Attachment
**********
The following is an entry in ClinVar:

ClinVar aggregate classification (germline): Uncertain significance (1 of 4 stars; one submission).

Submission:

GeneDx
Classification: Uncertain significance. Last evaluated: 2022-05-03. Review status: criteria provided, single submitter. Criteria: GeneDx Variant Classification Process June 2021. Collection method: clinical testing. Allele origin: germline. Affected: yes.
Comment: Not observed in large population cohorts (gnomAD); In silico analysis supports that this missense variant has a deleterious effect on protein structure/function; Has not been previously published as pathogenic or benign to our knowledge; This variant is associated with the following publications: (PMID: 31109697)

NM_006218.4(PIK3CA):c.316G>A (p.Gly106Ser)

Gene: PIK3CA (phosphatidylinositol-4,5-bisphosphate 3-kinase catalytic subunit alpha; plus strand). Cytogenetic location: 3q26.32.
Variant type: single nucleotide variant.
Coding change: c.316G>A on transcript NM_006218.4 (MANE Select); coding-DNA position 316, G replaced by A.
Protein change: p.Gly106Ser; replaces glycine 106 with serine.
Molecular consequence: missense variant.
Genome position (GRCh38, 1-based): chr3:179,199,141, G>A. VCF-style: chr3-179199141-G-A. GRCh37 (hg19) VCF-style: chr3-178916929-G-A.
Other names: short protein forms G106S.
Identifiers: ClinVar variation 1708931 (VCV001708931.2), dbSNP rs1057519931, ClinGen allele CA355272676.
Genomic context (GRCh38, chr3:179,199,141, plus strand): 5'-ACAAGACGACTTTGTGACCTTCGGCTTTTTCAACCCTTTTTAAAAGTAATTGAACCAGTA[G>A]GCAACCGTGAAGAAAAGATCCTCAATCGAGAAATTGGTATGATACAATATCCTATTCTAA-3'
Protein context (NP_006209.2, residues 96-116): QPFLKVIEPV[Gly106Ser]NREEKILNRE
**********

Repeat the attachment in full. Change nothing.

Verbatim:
The following is an entry in ClinVar:

ClinVar aggregate classification (germline): Uncertain significance (1 of 4 stars; one submission).

Submission:

GeneDx
Classification: Uncertain significance. Last evaluated: 2022-05-03. Review status: criteria provided, single submitter. Criteria: GeneDx Variant Classification Process June 2021. Collection method: clinical testing. Allele origin: germline. Affected: yes.
Comment: Not observed in large population cohorts (gnomAD); In silico analysis supports that this missense variant has a deleterious effect on protein structure/function; Has not been previously published as pathogenic or benign to our knowledge; This variant is associated with the following publications: (PMID: 31109697)

NM_006218.4(PIK3CA):c.316G>A (p.Gly106Ser)

Gene: PIK3CA (phosphatidylinositol-4,5-bisphosphate 3-kinase catalytic subunit alpha; plus strand). Cytogenetic location: 3q26.32.
Variant type: single nucleotide variant.
Coding change: c.316G>A on transcript NM_006218.4 (MANE Select); coding-DNA position 316, G replaced by A.
Protein change: p.Gly106Ser; replaces glycine 106 with serine.
Molecular consequence: missense variant.
Genome position (GRCh38, 1-based): chr3:179,199,141, G>A. VCF-style: chr3-179199141-G-A. GRCh37 (hg19) VCF-style: chr3-178916929-G-A.
Other names: short protein forms G106S.
Identifiers: ClinVar variation 1708931 (VCV001708931.2), dbSNP rs1057519931, ClinGen allele CA355272676.
Genomic context (GRCh38, chr3:179,199,141, plus strand): 5'-ACAAGACGACTTTGTGACCTTCGGCTTTTTCAACCCTTTTTAAAAGTAATTGAACCAGTA[G>A]GCAACCGTGAAGAAAAGATCCTCAATCGAGAAATTGGTATGATACAATATCCTATTCTAA-3'
Protein context (NP_006209.2, residues 96-116): QPFLKVIEPV[Gly106Ser]NREEKILNRE